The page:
Central Valley drug ring dismantled in nationwide effort

Tulare County Sheriff Mike Boudreaux announces dismantlement of major drug operation; arrests made in Tulare, Fresno and Kings County

By Derek Fleming
Published March 16, 2024  • 
10:00 am
Tulare County Sheriff Mike Boudreaux briefs the media and outlines the success of the multi-agency drug bust. (Kenny Goodman)
Tulare County Sheriff Mike Boudreaux briefs the media and outlines the success of the multi-agency drug bust. (Kenny Goodman)

VISALIA –  A nine-month investigation resulted in a massive early morning drug bust on Thursday against a long-standing operation with ties to the Sinaloa cartel.

Announced on March 14, Tulare County Sheriff Mike Boudreaux said the bust “dismantled” the operation. He said that over the course of the investigation, authorities had seized nearly 1,000 lbs of methamphetamine, 6.5 kilos of cocaine, 64,000 fentanyl pills and 81 firearms. A total of 85 arrests were made.

“The men and women arrested this morning have been a menace to our society,” Boudreaux said. “They have been operating in our neighborhoods, endangering the safety of the people who live here. This is a direct result of drugs freely flowing up and down the Central Valley and across our open and unsecured border.”

According to the announcement, the bust occurred early in the morning, at 7 a.m., on March 14. Twenty-one tactical teams served 31 simultaneous search warrants, resulting in 35 arrests. The bulk of the arrests were within the city limits of Tulare, but additional arrests were also made in Tulare, Kings and Fresno County. Investigators seized 214 lbs of methamphetamine, 3.5 kilos of cocaine, five shotguns, 15 handguns, seven rifles and a bulletproof vest.

“There is a difference between disrupting a drug trafficking operation and dismantling,” Boudreaux said. “This investigation dismantled, completely dismantled, this drug operating cell. It didn’t get rid of cartels operating in the Central Valley, but this cell was completely dismantled.”

The investigation began last year with a tip from law enforcement in San Luis Obispo. The tip led to an operation involving federal, state and local law enforcement agencies that eventually required nearly 5,000 man-hours.

U.S. Attorney for the Eastern District of California Phil Talbert said that a total of 28 individuals are being charged with federal crimes as a result of the investigation. 

“Our complaints charge the defendants, including the Mexican-based source of supply for the drugs sent to the Central Valley for distribution…with either conspiring to distribute or possess with intent to distribute methamphetamine and other drugs, and/or other firearms offenses,” Talbert said.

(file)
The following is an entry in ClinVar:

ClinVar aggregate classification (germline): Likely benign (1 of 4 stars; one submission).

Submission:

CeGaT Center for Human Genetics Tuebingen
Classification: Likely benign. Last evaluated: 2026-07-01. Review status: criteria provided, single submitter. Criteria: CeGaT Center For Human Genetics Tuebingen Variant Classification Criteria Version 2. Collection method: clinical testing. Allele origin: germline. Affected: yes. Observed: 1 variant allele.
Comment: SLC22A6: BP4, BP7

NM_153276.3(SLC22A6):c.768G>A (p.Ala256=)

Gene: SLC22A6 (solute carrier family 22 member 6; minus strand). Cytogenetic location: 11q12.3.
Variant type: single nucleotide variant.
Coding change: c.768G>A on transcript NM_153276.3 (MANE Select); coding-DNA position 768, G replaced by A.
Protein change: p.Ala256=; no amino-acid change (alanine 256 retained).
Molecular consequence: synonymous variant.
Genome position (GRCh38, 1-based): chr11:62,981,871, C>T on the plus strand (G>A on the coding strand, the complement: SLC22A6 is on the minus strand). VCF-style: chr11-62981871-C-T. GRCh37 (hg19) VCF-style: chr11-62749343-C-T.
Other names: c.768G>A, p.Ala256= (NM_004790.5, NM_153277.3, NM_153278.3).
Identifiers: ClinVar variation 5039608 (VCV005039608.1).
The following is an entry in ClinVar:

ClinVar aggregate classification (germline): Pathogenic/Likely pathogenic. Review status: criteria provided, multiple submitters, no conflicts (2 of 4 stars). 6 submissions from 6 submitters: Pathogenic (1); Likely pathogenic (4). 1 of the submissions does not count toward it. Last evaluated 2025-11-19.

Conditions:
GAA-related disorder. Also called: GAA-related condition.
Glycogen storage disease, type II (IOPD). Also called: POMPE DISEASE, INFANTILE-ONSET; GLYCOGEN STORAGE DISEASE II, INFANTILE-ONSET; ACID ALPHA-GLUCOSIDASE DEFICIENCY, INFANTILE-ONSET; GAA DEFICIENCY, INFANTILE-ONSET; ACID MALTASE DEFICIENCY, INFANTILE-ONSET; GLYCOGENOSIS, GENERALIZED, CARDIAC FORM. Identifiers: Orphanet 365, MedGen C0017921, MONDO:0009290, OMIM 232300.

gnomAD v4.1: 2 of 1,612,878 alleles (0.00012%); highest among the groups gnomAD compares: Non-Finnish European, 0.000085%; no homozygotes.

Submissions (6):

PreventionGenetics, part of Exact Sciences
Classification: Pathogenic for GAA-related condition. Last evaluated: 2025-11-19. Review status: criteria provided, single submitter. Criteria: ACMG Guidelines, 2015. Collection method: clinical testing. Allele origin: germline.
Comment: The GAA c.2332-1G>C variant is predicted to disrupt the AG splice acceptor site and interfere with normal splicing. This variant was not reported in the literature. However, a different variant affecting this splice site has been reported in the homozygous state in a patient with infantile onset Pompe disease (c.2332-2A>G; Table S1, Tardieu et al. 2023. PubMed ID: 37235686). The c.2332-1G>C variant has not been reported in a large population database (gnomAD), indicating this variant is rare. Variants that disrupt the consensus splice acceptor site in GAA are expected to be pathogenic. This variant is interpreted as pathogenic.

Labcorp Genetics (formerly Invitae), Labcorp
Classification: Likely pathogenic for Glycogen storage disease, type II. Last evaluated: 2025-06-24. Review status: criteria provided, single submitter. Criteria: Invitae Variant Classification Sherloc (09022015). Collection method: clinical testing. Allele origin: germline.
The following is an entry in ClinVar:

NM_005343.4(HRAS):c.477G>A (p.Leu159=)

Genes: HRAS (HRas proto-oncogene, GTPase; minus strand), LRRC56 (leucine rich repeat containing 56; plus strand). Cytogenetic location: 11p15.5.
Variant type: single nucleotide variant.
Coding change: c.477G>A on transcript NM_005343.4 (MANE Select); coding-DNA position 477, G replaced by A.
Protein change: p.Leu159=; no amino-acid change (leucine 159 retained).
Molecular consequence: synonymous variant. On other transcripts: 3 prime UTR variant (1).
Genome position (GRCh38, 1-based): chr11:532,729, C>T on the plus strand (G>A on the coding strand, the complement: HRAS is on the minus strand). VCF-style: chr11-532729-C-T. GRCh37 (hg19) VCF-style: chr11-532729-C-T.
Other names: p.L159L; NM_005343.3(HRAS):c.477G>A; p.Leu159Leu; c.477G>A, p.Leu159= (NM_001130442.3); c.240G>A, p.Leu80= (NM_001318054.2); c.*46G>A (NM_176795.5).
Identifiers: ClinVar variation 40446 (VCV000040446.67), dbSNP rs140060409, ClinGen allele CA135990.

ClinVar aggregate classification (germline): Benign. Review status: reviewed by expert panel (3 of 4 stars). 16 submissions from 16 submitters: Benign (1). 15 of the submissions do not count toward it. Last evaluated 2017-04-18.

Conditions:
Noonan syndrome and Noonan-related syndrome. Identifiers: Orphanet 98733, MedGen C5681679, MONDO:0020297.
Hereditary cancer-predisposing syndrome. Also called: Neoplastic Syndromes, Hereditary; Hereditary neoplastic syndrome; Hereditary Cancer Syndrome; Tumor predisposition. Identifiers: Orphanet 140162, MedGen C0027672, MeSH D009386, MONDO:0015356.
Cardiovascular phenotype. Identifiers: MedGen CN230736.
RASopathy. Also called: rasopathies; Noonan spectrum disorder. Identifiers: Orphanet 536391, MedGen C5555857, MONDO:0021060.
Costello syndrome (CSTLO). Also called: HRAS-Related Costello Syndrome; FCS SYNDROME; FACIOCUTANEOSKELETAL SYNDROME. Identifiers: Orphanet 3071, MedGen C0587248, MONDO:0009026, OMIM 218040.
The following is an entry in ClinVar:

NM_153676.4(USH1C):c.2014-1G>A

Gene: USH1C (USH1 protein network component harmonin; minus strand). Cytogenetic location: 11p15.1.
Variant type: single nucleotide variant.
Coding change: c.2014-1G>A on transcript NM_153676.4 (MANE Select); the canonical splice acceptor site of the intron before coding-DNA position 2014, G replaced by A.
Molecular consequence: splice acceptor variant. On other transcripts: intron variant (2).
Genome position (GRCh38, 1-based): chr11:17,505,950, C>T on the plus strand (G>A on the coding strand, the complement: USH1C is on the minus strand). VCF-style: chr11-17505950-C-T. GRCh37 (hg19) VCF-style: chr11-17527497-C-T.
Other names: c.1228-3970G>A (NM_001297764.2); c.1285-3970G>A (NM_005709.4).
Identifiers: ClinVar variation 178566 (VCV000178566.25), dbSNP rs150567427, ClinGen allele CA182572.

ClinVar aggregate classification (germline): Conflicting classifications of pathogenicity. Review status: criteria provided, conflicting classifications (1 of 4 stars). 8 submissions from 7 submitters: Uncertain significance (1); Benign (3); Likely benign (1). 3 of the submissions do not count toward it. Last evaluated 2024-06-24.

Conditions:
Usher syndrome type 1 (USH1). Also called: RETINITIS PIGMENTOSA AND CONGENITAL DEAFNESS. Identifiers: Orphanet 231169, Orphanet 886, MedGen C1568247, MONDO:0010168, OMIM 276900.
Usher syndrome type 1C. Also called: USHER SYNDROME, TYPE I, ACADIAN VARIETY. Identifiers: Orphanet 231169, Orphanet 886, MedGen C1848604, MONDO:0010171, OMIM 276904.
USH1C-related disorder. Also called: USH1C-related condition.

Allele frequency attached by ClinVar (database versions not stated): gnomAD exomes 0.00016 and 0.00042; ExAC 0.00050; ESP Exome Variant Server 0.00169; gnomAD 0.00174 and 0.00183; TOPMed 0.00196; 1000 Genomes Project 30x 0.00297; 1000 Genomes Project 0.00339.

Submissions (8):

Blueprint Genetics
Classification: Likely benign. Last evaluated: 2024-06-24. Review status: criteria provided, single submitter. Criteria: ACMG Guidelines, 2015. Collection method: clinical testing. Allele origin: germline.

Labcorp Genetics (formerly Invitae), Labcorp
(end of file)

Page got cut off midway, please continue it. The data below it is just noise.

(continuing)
He explained that law enforcement used a confidential source to infiltrate the organization and purchase drugs. This allowed agents to gain wiretaps on the suspects which directly led to huge seizures of drugs, guns and cash. Talbert explained that wiretap investigations are time-consuming and laborious because agents must monitor phones in real-time. 

“I can’t emphasize enough, this case is an excellent example of what we can do in law enforcement when we work together,” Talbert said. “I have said many times that enforcement alone is not going to stop our nation’s drug crisis, but enforcement is a necessary component, along with prevention, awareness and treatment, for us to deal with methamphetamine, fentanyl and other drugs that our country is having such a hard time dealing with right now.”

DEA Special Agent Brian Clark said the investigation required “old fashion police work” and collaboration between agencies. 

“Agents were able to infiltrate a well-known and long-standing drug trafficking organization operating throughout Tulare, Kings, Fresno and San Luis Obispo Counties,” Clark said. “Our investigation revealed the network, led by Alfonso Ortiz and assisted by his sister, Angelica Flores, was supplied with hundreds of pounds of methamphetamine, on credit, from a Mexico-based supplier identified as Alberto Alvarado.”

Clark said the investigation was able to determine numerous details about the operation that included the size of shipments, the locations where shipments were destined and even the amount of money Ortiz was paying. 

Boudreaux expressed frustration with lax federal policies and local laws he sees as enabling the drug trafficking operation.

“We need a strong and secure border or we will continue to see cases just like this one where people’s lives are in jeopardy,” Boudreaux said. “We can’t afford it any longer. It is time for America and the state of California to wake up because deadly fentanyl and drugs are coming across our border, our children, lives, are in jeopardy. There will be another case like this. Then one after that if we don’t start taking things seriously in regard to our border.”

While the majority of the individuals being surveilled were arrested, six are still outstanding and Boudreaux said the investigation will continue indefinitely until the operation is fully rooted out.

Derek Fleming
The Sun-Gazette | Contributor